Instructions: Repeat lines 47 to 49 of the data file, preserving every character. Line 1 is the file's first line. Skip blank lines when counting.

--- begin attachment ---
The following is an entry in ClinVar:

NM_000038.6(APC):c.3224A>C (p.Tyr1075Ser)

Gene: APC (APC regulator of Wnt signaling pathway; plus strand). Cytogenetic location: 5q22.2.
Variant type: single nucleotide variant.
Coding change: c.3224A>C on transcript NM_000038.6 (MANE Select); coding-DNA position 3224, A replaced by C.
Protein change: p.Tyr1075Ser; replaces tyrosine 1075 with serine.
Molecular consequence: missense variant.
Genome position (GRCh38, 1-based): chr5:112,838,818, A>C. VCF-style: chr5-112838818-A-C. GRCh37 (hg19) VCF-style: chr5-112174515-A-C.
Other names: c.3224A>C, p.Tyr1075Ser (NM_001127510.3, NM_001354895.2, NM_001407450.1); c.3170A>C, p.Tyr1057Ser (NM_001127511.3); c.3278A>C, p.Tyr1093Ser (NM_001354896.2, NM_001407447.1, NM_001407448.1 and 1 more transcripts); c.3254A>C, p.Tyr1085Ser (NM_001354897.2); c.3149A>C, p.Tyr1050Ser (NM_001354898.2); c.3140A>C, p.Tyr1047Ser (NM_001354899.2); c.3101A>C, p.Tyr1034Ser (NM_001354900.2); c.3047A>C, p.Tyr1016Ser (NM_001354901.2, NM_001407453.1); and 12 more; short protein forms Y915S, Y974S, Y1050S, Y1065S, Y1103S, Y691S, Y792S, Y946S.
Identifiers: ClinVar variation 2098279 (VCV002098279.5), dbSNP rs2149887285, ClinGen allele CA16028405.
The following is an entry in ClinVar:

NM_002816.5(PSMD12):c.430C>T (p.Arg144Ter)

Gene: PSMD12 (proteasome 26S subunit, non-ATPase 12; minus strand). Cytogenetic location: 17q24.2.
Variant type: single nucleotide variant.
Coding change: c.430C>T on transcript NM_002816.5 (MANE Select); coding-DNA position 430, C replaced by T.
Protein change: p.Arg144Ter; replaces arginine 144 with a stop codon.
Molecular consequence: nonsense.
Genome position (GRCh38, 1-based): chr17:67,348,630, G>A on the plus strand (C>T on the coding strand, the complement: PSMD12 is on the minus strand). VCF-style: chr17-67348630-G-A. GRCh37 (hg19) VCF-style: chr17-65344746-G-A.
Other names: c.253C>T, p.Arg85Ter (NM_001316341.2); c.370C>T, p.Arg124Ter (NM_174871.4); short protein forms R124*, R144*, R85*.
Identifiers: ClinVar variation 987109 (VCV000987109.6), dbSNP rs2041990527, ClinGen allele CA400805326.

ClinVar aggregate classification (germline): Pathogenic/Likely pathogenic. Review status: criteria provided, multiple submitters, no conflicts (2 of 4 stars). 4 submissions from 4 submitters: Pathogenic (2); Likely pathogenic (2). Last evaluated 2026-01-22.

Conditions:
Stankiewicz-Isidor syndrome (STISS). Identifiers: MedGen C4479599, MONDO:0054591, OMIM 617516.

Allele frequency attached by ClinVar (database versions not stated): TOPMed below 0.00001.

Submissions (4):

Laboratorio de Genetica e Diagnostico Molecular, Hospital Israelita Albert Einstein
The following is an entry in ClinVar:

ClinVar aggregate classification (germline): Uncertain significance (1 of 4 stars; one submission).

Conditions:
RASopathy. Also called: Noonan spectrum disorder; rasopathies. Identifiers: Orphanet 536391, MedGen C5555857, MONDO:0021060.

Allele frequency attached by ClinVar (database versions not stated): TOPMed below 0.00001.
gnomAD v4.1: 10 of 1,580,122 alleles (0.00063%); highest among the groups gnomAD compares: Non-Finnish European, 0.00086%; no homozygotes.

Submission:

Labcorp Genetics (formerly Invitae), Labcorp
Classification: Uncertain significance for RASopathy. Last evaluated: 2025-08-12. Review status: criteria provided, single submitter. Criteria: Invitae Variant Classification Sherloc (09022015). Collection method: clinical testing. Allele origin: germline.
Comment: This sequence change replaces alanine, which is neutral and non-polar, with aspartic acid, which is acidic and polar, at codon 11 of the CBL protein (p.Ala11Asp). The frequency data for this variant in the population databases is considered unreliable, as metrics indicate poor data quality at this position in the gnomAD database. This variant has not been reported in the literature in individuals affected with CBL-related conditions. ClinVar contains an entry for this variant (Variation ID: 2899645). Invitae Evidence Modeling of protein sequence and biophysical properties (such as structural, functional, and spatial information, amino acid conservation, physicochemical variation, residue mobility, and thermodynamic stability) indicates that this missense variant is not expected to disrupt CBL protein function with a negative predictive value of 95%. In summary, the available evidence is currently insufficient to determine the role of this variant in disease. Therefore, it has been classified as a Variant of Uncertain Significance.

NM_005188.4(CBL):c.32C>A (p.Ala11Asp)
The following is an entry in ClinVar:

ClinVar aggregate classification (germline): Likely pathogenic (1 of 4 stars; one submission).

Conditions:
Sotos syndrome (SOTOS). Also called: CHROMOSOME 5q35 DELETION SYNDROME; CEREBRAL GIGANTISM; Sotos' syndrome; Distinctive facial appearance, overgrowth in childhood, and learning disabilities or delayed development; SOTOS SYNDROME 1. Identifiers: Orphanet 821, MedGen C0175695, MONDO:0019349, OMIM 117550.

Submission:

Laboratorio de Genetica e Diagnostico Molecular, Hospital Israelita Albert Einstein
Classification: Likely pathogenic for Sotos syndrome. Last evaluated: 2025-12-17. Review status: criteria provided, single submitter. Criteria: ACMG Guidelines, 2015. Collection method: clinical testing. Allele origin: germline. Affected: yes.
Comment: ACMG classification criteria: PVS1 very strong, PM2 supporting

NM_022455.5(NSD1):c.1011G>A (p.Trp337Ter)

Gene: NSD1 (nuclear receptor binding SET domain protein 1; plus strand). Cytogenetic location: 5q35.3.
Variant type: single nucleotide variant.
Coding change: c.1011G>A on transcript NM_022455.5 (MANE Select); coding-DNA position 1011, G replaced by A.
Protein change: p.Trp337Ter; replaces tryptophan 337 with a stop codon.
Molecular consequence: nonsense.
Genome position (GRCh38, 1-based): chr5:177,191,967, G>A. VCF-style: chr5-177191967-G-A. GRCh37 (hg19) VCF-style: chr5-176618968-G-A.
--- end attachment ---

Gene: NSD1 (nuclear receptor binding SET domain protein 1; plus strand). Cytogenetic location: 5q35.3.
Variant type: single nucleotide variant.
Coding change: c.1011G>A on transcript NM_022455.5 (MANE Select); coding-DNA position 1011, G replaced by A.